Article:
Recently my morning routine has involved checking on a Golden Orb spider (Nephila pilipes) which has, after trying several positions around the house, constructed a web under the eaves outside one of our sliding doors. As it is a door which is rarely used she has not been disturbed by us. However, during the night her web is vulnerable to collisions by insectivorous bats hunting for insects attracted by our lights. In the morning she is frequently busy repairing her web and yesterday major repairs were underway as there was very little of the main wheel remaining.
The spider uses her tarsi to draw the silk from her spinnerets – it is fascinating to watch the action. Spiders are able to produce silk in various qualities depending on what part of the web is being constructed or whether it is being used to wrap up some prey. She works deftly with never a moment’s hesitation about where the next section will fit!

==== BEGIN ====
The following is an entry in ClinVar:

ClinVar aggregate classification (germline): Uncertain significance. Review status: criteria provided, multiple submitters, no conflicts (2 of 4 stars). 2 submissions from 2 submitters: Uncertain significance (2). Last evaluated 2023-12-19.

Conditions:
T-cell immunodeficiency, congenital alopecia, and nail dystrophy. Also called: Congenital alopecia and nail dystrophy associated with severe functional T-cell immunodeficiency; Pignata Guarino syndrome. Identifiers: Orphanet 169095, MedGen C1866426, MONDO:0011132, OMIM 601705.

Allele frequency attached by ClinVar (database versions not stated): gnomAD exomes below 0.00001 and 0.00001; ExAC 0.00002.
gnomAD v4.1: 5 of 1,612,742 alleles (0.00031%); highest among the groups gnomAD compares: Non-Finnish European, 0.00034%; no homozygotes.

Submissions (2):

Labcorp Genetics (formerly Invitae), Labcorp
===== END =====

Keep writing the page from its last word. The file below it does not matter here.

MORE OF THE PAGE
It is fascinating to watch the web creation process. Nephila works with such precision and at such a steady pace that by the time I returned to check on her after breakfast it was completed and she was resting in the centre, waiting for her prey.
Nephila pilipes is found in northern Queensland, Papua New Guinea, Polynesia, Malaysia, Bali and India. They are completely harmless to humans and would only bite in self-defence if seriously threatened.